The Identity Proofing Guide: How FIs can measure identity proofing success, and why we need biometrics￼
- In the second part of our series with Ulysses Partners, we were joined by David Milligan and Ashim Banerjee.
- Watch or listen to our fireside chat to learn about the state of identity proofing in financial services today, how FIs can measure their success in identity proofing, and why biometrics is so important.
The following was produced by Tearsheet Studios. We worked with consulting firm Ulysses Partners to create a four-part series on identity proofing and the importance of user experience in its emerging landscape. The series is based on our co-created publication, The Identity Proofing Guide: A practical hands-on review of user experience in leading solutions.
In this session we’re joined by David Milligan, managing partner at Ulysses Partners, and Ashim Banerjee, founder and CEO of IDMission. We’ll be talking about the role of identity proofing in financial services at this moment, how an FI can measure success when it comes to identity proofing, and where identity verification fits in the payments space.
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The following excerpts were edited for clarity.
David Milligan: I'm David Milligan, and I've been working with fintech firms and in the banking space for over 20 years. I've worked with over 120 financial services organizations (primarily banks), and also with hundreds of fintechs around the world. Previously, I built a fintech & bank match-making platform that was acquired by KPMG in 2017. Today, I head up a boutique consulting firm called Ulysses Partners. We work with mid-size banks, other financial institutions, and well-established fintechs around the world, to help them work together towards digital transformation.
Ashim Banerjee: My name is Ashim Banerjee, and I'm the founder and CEO of IDMission. Before IDMission, I was part of a fintech startup that was acquired by TSYS. I've been in payments for a long time, and in the last few years I’ve been working on the convergence of payments and identity.
Identity proofing in financial services: the lay of the land
David Milligan: As we've talked about in a previous session, ”identity proofing” – being able to prove who we say we are during many business processes – is critical.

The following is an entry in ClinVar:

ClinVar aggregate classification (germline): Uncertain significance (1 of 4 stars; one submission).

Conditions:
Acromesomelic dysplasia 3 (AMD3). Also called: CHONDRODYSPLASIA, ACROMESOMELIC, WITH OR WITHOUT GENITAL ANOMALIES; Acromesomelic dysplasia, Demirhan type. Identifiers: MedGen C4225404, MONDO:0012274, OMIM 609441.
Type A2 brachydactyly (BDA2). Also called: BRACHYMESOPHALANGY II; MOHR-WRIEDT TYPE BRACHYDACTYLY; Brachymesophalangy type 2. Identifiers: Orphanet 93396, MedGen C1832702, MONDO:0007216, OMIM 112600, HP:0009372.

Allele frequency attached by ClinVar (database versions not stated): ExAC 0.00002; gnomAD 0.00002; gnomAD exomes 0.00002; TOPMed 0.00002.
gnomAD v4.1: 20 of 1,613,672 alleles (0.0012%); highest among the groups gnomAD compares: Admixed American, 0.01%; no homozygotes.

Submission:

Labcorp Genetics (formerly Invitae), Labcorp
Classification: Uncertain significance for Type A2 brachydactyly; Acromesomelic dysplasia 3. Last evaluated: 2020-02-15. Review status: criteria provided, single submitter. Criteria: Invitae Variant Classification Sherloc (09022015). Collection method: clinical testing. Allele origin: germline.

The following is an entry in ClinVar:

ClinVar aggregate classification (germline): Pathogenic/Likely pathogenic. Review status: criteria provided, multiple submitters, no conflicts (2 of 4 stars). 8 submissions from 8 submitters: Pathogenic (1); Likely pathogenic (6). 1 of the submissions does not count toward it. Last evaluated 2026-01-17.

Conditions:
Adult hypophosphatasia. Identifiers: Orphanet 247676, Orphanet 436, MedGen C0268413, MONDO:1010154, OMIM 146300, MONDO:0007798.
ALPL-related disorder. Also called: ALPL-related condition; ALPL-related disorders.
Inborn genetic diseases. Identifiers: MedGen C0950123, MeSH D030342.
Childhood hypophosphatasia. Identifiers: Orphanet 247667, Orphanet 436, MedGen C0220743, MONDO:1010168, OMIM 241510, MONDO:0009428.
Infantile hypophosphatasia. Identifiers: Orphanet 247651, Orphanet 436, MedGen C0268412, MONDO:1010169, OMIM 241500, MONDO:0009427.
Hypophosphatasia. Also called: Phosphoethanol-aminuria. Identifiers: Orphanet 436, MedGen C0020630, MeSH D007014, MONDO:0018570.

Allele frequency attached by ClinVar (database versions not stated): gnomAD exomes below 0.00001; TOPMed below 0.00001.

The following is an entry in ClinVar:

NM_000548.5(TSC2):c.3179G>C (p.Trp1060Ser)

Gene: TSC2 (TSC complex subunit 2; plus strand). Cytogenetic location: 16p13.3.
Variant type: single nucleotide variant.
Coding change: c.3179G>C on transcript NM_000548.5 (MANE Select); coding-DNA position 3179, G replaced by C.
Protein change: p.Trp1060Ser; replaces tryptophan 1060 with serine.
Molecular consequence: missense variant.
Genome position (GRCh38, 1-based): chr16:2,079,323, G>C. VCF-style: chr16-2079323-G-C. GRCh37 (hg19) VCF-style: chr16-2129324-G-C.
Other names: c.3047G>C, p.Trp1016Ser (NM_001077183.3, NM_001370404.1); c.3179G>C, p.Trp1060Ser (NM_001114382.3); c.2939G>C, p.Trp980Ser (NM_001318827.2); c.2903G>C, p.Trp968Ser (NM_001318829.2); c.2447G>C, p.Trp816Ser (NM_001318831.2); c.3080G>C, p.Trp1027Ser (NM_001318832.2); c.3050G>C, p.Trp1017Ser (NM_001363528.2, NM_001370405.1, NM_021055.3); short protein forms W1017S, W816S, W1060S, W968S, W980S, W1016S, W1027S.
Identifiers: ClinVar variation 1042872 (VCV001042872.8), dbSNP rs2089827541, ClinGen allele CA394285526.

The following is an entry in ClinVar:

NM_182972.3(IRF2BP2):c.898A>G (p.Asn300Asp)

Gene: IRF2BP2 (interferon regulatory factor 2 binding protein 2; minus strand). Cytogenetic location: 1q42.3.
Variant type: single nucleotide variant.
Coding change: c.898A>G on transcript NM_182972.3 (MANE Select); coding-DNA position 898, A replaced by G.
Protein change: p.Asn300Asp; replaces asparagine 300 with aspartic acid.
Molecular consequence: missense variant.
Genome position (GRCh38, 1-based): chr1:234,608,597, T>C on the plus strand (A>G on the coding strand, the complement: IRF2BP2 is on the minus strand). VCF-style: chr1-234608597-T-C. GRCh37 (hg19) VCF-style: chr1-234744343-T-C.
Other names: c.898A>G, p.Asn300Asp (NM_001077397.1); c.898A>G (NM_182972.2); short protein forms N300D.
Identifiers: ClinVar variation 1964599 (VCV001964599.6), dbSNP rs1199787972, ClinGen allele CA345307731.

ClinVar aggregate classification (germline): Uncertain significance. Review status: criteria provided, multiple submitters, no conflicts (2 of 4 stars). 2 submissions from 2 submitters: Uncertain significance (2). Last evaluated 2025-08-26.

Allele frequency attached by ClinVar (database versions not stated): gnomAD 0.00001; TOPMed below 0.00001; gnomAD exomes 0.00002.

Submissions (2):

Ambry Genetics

With the incredible growth of uptake in digital channels in financial services, we've seen rapid adoptions of digital onboarding, forced by the circumstances by financial institutions. In the course of doing so, we also saw a rampant uptake in fraud – nearly 40% of US consumers in 2020 reported experiencing some sort of identity fraud.
The reason that's happening is that often, identity proofing hasn't been addressed in a very robust way. In the rush to get something in place, the identity proofing solutions chosen have not always been the ones using the newest technologies, and providing the best user experience.
Ashim Banerjee: Thank you, David. I’ll add that identity itself is something that needs to be established not just at the time of account opening or onboarding, but all throughout the customer's lifecycle: account opening, transacting, receiving account support. Instead of login and password, why not just use the selfie I submitted at the time of account opening? Wouldn't it be much better to just take a voice sample and authenticate me using my voice?
The experience over the lifecycle is fragmented. And that can be easily unified using the same biometrics that you've collected at the time of ID proofing, which makes the experience significantly better while simultaneously improving security.
David Milligan: There's been a bit of a debate recently, a public fear, around biometrics and their use when it comes to accessing government services. It's important for us to understand that biometrics firstly isn't a new phenomenon – our handwritten signatures are just a crude form of biometric.
As we see more fraud and bad actors, it's become much more complex. In that complex space, we need to use the very best technology and approaches to proving someone's identity at the time that they sign up for a service.
Benchmarking identity proofing success for FIs